In the R/R setting, a larger number of combination partners are being tested, including many immune-based treatments. Combination immune checkpoint blockade has been a successful strategy in melanoma,30  and initial results for dual therapy with nivolumab and ipilimumab were recently reported for 65 patients with advanced hematologic malignancies. Among the 31 patients with cHL, the response rates (ORR 74%, CR 19%) were similar to those seen with PD-1 blockade alone, but grade 3 adverse events were more frequent (29%). Median PFS and duration of response have not yet been reached, and additional follow-up is necessary to determine whether more durable responses could justify the apparent increase in toxicity from dual-checkpoint blockade.31  Additional clinical trials are testing PD-1 inhibitors in combination with checkpoint inhibitors targeting LAG-3 and killer cell immunoglobulin-like receptor (NCT02061761 and NCT01592370) as well as other immunomodulatory drugs like lenalidomide and ibrutinib (NCT03015896, NCT02875067, NCT02950220, and NCT02940301). Other trials are adding PD-1 blockade to cell-based therapies, like Epstein-Barr virus (EBV)–specific T cells for EBV-positive cHL (NCT02973113).

Combinations with nonimmune treatment partners have also shown encouraging early results. For example, a phase 2 trial is testing the combination of nivolumab and brentuximab as the first salvage therapy for 62 patients with R/R cHL. The overall response rate was 85% (CR 63%), and toxicity was manageable, with 33% of patients experiencing grade 3 adverse events.32  Another ongoing study of nivolumab and brentuximab also showed encouraging early response rates (ORR 89%, 50% CR) for 18 evaluable patients but reported 2 cases of pneumonitis, including 1 grade 5 event.33  Additional ongoing trials will be useful in clarifying the safety and long-term efficacy of this combination approach (NCT02684292, NCT03138499, and NCT03057795).

Summary

The above studies provide clear evidence that gains of PD-L1/ PD-L2 define a genetic basis for immune evasion in cHL that renders the tumor uniquely sensitive to treatment with PD-1 blockade. However, many questions remain. Several additional checkpoint inhibitors that target the PD-1 pathway at the ligand level (durvalumab, avelumab, and atezolizumab) are in earlier stages of clinical development. Although PD-L1 blockade could augment antibody-dependent cell-mediated cytotoxicity by binding to PD-L1 expressed on HRS cells, its inability to block signaling between PD-1 on infiltrating immune cells and PD-L2 on HRS cells could theoretically impact its effectiveness. The results of ongoing studies will shed light on this balance. Beyond the choice of PD-1 or PD-L1 agent, there are also numerous possible combinations partners and many clinical settings to test them in. Continued collaboration between scientific and clinical investigators and rationally designed clinical trials based on compelling preclinical data will be necessary to determine how to safely and optimally incorporate blockade of the PD-1 pathway into the treatment paradigm for cHL.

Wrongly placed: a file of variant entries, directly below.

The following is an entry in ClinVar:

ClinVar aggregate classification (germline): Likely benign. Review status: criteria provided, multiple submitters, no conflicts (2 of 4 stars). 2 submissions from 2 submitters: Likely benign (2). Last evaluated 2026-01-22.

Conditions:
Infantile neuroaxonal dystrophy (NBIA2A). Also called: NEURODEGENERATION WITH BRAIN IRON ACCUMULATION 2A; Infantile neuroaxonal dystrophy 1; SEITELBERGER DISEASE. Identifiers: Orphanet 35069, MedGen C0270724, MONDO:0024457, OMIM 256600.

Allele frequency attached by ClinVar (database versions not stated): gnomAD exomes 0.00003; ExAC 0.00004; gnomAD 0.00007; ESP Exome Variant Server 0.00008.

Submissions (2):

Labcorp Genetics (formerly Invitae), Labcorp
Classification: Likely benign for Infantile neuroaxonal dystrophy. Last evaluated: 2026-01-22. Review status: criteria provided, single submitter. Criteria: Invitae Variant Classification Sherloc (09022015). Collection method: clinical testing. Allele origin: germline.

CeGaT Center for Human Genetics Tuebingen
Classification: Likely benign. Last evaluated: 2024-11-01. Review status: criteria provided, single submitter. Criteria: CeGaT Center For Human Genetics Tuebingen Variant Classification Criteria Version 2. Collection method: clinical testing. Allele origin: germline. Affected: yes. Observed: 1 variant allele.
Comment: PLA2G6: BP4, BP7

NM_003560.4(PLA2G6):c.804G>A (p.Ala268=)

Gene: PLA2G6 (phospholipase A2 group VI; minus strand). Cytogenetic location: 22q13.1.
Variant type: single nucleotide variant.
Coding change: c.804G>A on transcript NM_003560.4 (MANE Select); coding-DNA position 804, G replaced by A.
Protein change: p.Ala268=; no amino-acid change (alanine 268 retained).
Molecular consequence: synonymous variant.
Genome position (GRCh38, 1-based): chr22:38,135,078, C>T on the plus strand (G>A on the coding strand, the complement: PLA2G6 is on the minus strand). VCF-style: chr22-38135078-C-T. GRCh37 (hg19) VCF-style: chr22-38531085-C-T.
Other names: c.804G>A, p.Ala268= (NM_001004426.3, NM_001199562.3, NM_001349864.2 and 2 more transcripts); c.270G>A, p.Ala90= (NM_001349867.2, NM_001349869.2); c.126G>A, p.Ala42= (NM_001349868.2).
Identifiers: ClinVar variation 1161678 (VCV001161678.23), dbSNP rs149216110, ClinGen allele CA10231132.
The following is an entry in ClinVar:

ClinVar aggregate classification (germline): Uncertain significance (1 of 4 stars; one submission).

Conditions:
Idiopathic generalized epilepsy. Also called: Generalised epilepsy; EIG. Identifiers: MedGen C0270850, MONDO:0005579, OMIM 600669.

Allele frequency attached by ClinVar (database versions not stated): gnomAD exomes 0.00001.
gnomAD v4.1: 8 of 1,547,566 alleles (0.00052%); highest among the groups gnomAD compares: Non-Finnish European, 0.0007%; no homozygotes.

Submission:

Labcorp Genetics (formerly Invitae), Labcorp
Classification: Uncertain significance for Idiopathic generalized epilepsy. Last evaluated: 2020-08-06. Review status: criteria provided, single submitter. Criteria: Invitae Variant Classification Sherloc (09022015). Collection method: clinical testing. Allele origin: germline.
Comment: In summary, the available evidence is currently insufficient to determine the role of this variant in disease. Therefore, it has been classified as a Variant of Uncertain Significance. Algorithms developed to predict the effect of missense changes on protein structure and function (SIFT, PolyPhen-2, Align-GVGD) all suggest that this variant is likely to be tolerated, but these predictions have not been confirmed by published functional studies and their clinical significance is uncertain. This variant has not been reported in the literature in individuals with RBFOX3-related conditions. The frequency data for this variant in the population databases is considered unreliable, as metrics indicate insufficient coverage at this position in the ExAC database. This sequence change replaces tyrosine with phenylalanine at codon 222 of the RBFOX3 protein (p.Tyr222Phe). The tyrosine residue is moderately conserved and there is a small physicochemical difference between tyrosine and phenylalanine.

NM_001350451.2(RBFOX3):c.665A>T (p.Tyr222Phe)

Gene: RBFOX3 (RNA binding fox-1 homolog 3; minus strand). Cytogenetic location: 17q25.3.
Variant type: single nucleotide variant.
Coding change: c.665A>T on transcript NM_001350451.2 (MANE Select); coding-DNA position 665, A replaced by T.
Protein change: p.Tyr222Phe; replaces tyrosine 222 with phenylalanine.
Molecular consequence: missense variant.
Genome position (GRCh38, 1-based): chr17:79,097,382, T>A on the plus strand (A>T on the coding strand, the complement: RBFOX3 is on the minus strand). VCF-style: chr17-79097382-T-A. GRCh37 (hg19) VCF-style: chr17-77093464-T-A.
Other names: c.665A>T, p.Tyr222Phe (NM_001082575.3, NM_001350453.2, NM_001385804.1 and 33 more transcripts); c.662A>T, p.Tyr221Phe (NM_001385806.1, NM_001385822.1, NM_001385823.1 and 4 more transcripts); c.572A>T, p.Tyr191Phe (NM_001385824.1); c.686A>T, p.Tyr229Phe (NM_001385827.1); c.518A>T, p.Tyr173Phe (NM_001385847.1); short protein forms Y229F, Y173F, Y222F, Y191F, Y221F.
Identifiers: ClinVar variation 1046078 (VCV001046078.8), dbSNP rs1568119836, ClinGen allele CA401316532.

PD-1 blockade in NHL

Biological basis

NHLs comprise an incredibly diverse collection of malignancies and, unlike cHL, do not share a common genetically determined sensitivity to checkpoint blockade. Even so, a small number of NHLs appear to have frequent genetic alterations in 9p24.1 with resulting increased expression of PD-L1 and PD-L2. For instance, PMBL, which shares many histologic and genetic features with cHL, has frequent genetic abnormalities at 9p24.1, including amplification and translocations.11,34-36  In 2013, a study of PMBL tumors showed that 72% expressed PD-L2 and, to a lesser extent, PD-L1 on the cell surface. This expression pattern was restricted to malignant tumor cells and correlated with copy-number gains of PD-L2 in the malignant cells by quantitative polymerase chain reaction.34  A subsequent study confirmed the frequent 9p24 deregulation and identified several translocations in PMBL targeting the PD-1 ligand loci.35  More recently, 9p24.1 copy-number gains and recurrent translocations of these loci have been demonstrated in both primary central nervous system lymphomas (PCNSLs) and primary testicular lymphomas (PTLs). These translocations involve rearrangement of the regulator elements of TBLX1XR1 and the open reading frame of the PD-L2 gene leading to increased PD-L2 protein expression.37  In the same series, other translocations involving the superenhancer sequences of the immunoglobulin λ and PAX5 genes and the regulatory elements of BCNP1 upstream of the coding sequences for PD-L1 and PD-L2 were also observed. Gray zone lymphoma (GZL) is another rare NHL subtype that appears to have frequent 9p24 amplification.38  Taken together, these data suggest that PMBL, PCNSL, PTL, and GZL are subtypes of NHL that may share a genetic basis for immune evasion and a potential sensitivity to PD-1 blockade, although none of them display these abnormalities with nearly the same frequency as cHL.